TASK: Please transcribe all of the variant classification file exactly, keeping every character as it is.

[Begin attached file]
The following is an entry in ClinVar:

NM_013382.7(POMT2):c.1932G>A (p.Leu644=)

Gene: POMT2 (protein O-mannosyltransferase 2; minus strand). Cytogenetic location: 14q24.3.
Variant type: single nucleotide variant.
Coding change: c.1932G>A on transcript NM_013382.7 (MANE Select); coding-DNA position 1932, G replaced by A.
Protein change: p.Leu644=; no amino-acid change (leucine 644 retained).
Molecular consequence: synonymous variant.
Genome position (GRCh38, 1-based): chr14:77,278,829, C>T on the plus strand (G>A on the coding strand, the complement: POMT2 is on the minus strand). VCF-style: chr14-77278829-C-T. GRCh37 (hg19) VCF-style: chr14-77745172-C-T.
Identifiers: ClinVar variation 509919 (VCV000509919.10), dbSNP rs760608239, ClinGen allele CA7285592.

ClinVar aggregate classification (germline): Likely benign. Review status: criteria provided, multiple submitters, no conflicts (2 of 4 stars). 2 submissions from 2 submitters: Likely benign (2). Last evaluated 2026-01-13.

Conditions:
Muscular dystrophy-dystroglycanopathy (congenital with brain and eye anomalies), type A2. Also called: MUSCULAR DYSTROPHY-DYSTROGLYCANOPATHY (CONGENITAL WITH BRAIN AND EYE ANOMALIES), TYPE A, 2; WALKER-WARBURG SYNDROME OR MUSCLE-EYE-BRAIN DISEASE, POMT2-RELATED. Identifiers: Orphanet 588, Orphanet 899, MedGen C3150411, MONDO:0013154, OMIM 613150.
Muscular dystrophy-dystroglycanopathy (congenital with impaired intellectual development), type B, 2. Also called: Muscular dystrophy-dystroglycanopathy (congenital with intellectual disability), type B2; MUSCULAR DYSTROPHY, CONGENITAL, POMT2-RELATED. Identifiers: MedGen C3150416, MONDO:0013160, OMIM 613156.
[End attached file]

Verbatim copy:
The following is an entry in ClinVar:

NM_013382.7(POMT2):c.1932G>A (p.Leu644=)

Gene: POMT2 (protein O-mannosyltransferase 2; minus strand). Cytogenetic location: 14q24.3.
Variant type: single nucleotide variant.
Coding change: c.1932G>A on transcript NM_013382.7 (MANE Select); coding-DNA position 1932, G replaced by A.
Protein change: p.Leu644=; no amino-acid change (leucine 644 retained).
Molecular consequence: synonymous variant.
Genome position (GRCh38, 1-based): chr14:77,278,829, C>T on the plus strand (G>A on the coding strand, the complement: POMT2 is on the minus strand). VCF-style: chr14-77278829-C-T. GRCh37 (hg19) VCF-style: chr14-77745172-C-T.
Identifiers: ClinVar variation 509919 (VCV000509919.10), dbSNP rs760608239, ClinGen allele CA7285592.

ClinVar aggregate classification (germline): Likely benign. Review status: criteria provided, multiple submitters, no conflicts (2 of 4 stars). 2 submissions from 2 submitters: Likely benign (2). Last evaluated 2026-01-13.

Conditions:
Muscular dystrophy-dystroglycanopathy (congenital with brain and eye anomalies), type A2. Also called: MUSCULAR DYSTROPHY-DYSTROGLYCANOPATHY (CONGENITAL WITH BRAIN AND EYE ANOMALIES), TYPE A, 2; WALKER-WARBURG SYNDROME OR MUSCLE-EYE-BRAIN DISEASE, POMT2-RELATED. Identifiers: Orphanet 588, Orphanet 899, MedGen C3150411, MONDO:0013154, OMIM 613150.
Muscular dystrophy-dystroglycanopathy (congenital with impaired intellectual development), type B, 2. Also called: Muscular dystrophy-dystroglycanopathy (congenital with intellectual disability), type B2; MUSCULAR DYSTROPHY, CONGENITAL, POMT2-RELATED. Identifiers: MedGen C3150416, MONDO:0013160, OMIM 613156.